Although it is not the only reason for a major imbalance, this difference in pricing is an important factor. As a result, we are not realising the productivity and social benefits that freight rail could deliver were it to be given a genuine opportunity to play to its main strengths, including long-haul interstate freight and port-shuttle services where rail offers substantial productivity and social benefits. I’m not diminishing the role of the heavy vehicle sector, but this imbalance inevitably means more traffic congestion and accidents, a bigger carbon footprint and more intensive use of fuel.
Compare this to the North American rail freight sector, revitalised in the last three decades through sustained reform, deregulation and private investment. It’s estimated that freight rates in real terms have fallen 30-40%; modal share has climbed to 35%, and almost $500 billion re-invested by the private sector. The North Americans are considered the world’s most efficient and competitive railroads, to the benefit of industry, consumers and the economy.
While not pretending we have the scale of North American economies, there’s opportunities for reform and investment in the Australian freight sector.
Incentivise more private sector investment in freight infrastructure in commercially-oriented projects that share risk between government and the private sector. A good example is the proposed Moorebank Intermodal Terminal, west of Sydney, where the Commonwealth is working with Qube / Aurizon to create a nationally-significant and largely privately-funded freight asset that will be open access and multi-user.
Be targeted, strategic and ‘play the long-game’ in freight infrastructure investment to deliver productivity and economic benefit. This includes existing “brownfield” infrastructure that merits investment to lift efficiency, remove bottlenecks or build capacity.
Implement road pricing for heavy vehicles where direct user charges genuinely reflect the cost of infrastructure, its maintenance and expansion, and ultimately, drive the best investment decisions. Distance-based charging for heavy vehicles has been used in New Zealand since the 1987.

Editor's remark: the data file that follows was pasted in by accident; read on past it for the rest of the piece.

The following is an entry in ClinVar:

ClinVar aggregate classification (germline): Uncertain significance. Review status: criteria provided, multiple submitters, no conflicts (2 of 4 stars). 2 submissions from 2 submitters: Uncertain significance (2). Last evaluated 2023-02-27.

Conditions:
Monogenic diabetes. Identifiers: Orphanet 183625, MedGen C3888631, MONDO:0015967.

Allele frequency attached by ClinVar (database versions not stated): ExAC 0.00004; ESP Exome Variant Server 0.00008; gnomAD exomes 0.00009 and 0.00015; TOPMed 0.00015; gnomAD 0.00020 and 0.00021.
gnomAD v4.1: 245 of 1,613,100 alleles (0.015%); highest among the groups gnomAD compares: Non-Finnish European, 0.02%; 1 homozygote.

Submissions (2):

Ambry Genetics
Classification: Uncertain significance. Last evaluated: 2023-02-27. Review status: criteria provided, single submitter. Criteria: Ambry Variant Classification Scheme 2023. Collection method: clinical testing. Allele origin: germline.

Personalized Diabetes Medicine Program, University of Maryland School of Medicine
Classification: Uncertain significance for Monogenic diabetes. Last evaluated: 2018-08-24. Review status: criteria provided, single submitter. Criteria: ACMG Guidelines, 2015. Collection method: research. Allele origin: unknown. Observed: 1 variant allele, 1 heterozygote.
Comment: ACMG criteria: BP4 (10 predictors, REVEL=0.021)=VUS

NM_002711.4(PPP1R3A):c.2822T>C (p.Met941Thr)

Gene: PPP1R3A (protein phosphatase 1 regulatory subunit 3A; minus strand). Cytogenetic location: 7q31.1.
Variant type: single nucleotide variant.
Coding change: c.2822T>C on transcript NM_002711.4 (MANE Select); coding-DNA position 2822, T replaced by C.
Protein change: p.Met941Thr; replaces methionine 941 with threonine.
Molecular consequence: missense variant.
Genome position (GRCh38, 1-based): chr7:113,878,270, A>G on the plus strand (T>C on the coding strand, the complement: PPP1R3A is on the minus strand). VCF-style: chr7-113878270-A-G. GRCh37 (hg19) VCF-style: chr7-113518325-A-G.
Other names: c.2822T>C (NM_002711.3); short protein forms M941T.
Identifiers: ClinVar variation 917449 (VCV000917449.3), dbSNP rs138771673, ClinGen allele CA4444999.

Plan and secure suitable freight corridors, as part of urban planning, and ensure provision of efficient road, rail and port interfaces. The Federal Government’s seed funding and securing of corridors for the Inland Rail project is a good illustration.
Further develop the rail modal share targets that some state governments have identified, and back these up with substantial policy changes that will enable them to be met. For example, New South Wales has set a target to double the proportion of freight carried on rail on key freight corridors by 2020. Such an approach is consistent with policy initiatives in the Europe and the United States.
I look forward to an increasingly robust debate about Australia’s future infrastructure requirements, and particularly how we identify, fund and execute on most productive, long-run reform and investment opportunities. This is critical to improving Australia’s international competitiveness.
Lance Hockridge is the managing director and chief executive officer of Aurizon. He was appointed in 2010.
How does positive train control – safety technology that could have prevented May’s deadly Amtrak derailment – work, and why is it still not on US rails? Purdue University’s Jeffrey C Peters looks for answers.
Questions about how the train derailed, why the train was traveling more than twice the posted speed limit and how this could have been prevented surfaced immediately.
Engineers typically have control over train speed, but the engineer of this particular Amtrak train currently reports having no recollection of the crash. Until the National Transportation Safety Board (NTSB) investigation is complete, we can only speculate on the root cause. However, we can discuss how this could have been prevented.
The promise of positive train control